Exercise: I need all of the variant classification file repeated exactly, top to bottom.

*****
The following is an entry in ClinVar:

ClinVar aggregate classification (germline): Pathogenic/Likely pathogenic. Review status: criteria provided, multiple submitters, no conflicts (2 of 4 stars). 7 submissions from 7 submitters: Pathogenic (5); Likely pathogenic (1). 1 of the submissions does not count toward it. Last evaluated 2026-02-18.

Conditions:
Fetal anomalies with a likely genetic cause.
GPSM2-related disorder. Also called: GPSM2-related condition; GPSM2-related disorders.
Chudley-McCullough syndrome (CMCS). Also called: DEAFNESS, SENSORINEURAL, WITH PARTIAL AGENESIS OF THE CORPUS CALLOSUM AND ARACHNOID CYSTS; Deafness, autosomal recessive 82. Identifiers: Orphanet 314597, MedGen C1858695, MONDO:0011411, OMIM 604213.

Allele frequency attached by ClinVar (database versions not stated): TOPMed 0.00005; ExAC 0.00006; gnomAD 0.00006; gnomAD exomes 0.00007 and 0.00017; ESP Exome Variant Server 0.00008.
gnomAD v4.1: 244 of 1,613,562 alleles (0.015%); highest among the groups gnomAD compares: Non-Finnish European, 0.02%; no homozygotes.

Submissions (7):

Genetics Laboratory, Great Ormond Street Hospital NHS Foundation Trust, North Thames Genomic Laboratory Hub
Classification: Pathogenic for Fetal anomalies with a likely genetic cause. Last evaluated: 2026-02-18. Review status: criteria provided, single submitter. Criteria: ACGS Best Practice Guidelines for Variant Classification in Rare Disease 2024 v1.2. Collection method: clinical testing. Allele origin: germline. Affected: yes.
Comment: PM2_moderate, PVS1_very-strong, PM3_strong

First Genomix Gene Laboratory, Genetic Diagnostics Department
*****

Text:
The following is an entry in ClinVar:

ClinVar aggregate classification (germline): Pathogenic/Likely pathogenic. Review status: criteria provided, multiple submitters, no conflicts (2 of 4 stars). 7 submissions from 7 submitters: Pathogenic (5); Likely pathogenic (1). 1 of the submissions does not count toward it. Last evaluated 2026-02-18.

Conditions:
Fetal anomalies with a likely genetic cause.
GPSM2-related disorder. Also called: GPSM2-related condition; GPSM2-related disorders.
Chudley-McCullough syndrome (CMCS). Also called: DEAFNESS, SENSORINEURAL, WITH PARTIAL AGENESIS OF THE CORPUS CALLOSUM AND ARACHNOID CYSTS; Deafness, autosomal recessive 82. Identifiers: Orphanet 314597, MedGen C1858695, MONDO:0011411, OMIM 604213.

Allele frequency attached by ClinVar (database versions not stated): TOPMed 0.00005; ExAC 0.00006; gnomAD 0.00006; gnomAD exomes 0.00007 and 0.00017; ESP Exome Variant Server 0.00008.
gnomAD v4.1: 244 of 1,613,562 alleles (0.015%); highest among the groups gnomAD compares: Non-Finnish European, 0.02%; no homozygotes.

Submissions (7):

Genetics Laboratory, Great Ormond Street Hospital NHS Foundation Trust, North Thames Genomic Laboratory Hub
Classification: Pathogenic for Fetal anomalies with a likely genetic cause. Last evaluated: 2026-02-18. Review status: criteria provided, single submitter. Criteria: ACGS Best Practice Guidelines for Variant Classification in Rare Disease 2024 v1.2. Collection method: clinical testing. Allele origin: germline. Affected: yes.
Comment: PM2_moderate, PVS1_very-strong, PM3_strong

First Genomix Gene Laboratory, Genetic Diagnostics Department